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Aga Khan Awards for Architecture 2010

On Wednesday, November 24, in a ceremony held at the pristine Museum of Islamic Art designed by I.M. Pei in Doha, Qatar, His Highness the Aga Khan presented the 2010 Award for Architecture. Unique among awards worldwide, the Aga Khan award program follows a three-year cycle overseen by a steering committee — from nomination, through evaluation by trained professionals, to selection by a master jury. This year, for the 11th cycle of the awards program, out of 401 entries 19 projects achieved shortlisted status and warranted full evaluation by experts and five eventually emerged as winners. Subsequent seminars explored the implications of the awards. The Aga Khan established the program in 1977 to promote broader understanding of the role of architecture within Muslim cultures, but this year’s winners included a chairman’s award to the Islamic scholar Oleg Grabar, currently a professor at Princeton University, and projects outside the expected venues, with works in China and Spain.

 

Li Xiaodong

Bridge School
Li Xiaodong Atelier
Xiashi, Fujian Province, China
Small in scale but with a large idea, this bridge spans a creek, connecting both halves of the village. Dramatically, the contemporary structure counterpoises between paired toulou, or traditional, circular Chinese fortresses. Functionally, the project serves a number of uses: as a village school set within a pair of steel trusses covered in bamboo siding; and as a footbridge suspended below, which allows pedestrian passage. Realized on a tiny budget of roughly $100,000, the project contains a library and doubles as a community entertainment/puppet theater space. Slideshow

Photo © Award for Architecture / Li Xiaodong Atelier

Emre Arolat

Ipekyol Textile Factory
Emre Arolat Architects
Edirne, Turkey
Although factories in this part of the world often provide the bare minimum, this textile manufacturing facility places workers and management under a single roof, punctuated by five internal courtyards and enhanced by daylight. Gardens and views to nature offer a pleasant visual background for workers concentrating on their tasks. The structure employs sustainable design strategies, such as natural ventilation and water collection. In a video interview, a worker here exclaimed that the building was so pleasant that she now enjoyed spending time at work. Slideshow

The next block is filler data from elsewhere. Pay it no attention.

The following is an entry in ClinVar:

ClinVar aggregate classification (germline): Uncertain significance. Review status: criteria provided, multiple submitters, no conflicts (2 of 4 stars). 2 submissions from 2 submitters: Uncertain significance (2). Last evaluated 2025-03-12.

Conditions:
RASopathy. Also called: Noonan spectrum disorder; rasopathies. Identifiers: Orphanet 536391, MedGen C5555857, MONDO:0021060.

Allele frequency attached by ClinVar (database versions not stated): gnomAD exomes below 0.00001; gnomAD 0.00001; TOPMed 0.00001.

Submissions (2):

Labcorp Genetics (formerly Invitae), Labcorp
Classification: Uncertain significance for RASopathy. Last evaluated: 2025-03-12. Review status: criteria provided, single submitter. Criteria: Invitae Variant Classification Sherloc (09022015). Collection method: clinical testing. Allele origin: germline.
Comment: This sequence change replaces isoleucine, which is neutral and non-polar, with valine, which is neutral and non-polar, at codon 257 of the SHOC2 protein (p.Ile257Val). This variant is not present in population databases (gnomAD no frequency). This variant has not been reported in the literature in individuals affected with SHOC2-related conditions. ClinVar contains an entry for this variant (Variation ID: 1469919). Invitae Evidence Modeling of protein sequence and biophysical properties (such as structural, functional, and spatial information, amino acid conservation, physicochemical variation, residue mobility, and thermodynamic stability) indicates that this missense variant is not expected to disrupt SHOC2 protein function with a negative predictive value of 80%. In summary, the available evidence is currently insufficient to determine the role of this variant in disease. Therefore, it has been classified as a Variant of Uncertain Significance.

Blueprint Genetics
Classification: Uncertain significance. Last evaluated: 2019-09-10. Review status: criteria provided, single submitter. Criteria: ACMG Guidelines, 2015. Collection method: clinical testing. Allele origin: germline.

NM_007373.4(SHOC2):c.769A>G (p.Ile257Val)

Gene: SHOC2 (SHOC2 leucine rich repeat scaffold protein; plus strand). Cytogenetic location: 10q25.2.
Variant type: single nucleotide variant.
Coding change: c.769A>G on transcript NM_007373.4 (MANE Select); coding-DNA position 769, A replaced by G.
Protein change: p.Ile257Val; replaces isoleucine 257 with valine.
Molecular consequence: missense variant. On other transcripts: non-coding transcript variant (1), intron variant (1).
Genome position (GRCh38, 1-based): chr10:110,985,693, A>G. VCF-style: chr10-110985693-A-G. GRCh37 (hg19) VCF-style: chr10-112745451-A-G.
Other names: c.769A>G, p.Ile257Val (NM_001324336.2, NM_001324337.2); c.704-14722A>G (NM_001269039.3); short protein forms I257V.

Photo © EAA Architects

Nieto Sobejano

Madinat al Zahra Museum
Nieto Sobejano Arquitectos, Fuensanta Nieto & Enrique Sobejano
Cordoba, Spain
The context of this Spanish museum is literally and metaphorically embedded in its architecture, near one of “the largest and most significant early Islamic archaeological sites in the world, and the most extensive in Western Europe.” Arranged to surround preexisting sites, the structure helps the public interpret early Islamic culture while also serving as a research center. Subtly and beautifully realized, the museum combines a modulated sequence of interiors and courtyards. Slideshow

Photo © Nieto Sobejano Architects

ASM

Revitalisation of the Hypercenter Heritage of Tunis
Association de Sauvegarde de la Médina de Tunis
Tunis
In the rush to dissociate themselves from their colonial pasts, contemporary societies frequently neglect their historic building fabric. Not so in Tunis, where a vigilant preservation group has revitalized the city’s old medina as well as its 19th- and early 20th-century heritage. The results of their efforts shine in the Ville Nouvelle of Tunis as well as in specific buildings, including the Theatre municipal de Tunis, the Marché central, and the Cinema Palace. Today, Tunis reflects the rich interchange that occurred between the northern and southern Mediterranean. Slideshow

Photo © Aga Khan Award for Architecture / Association de Sauvegarde de la Médina de Tunis

Wadi Hanifa Wetlands

Wadi Hanifa Wetlands
Moriyama & Teshima Planners & Buro Happold in Joint Venture
Riyadh, Saudi Arabia
Water purification might seem outside the purview of an architectural awards program, but the Wadi Hanifa Wetlands project is among this year’s most far-reaching in terms of planning and human amenity. The project team devised an ingenious system to cleanse the waters of Saudi Arabia’s primary natural drainage course, which had become polluted and burdened by an expanding population. In an ambitious and coordinated effort that began in 2001, leaders and planning-team members have transformed a blighted resource into a public parkland for Riyadh, with enhanced recreation and tourism opportunities. Slideshow

Photo © Aga Khan Award for Architecture / Arriyadh Development Authority

Faryar Javaherian

Making of a Jury
Faryar Javaherian, a historian and architect who cofounded Gamma Consulting in Tehran, served as a member of this year’s Aga Khan Award master jury. She offers an insider’s view of the selection process.

Photo © Aga Khan Award for Architecture

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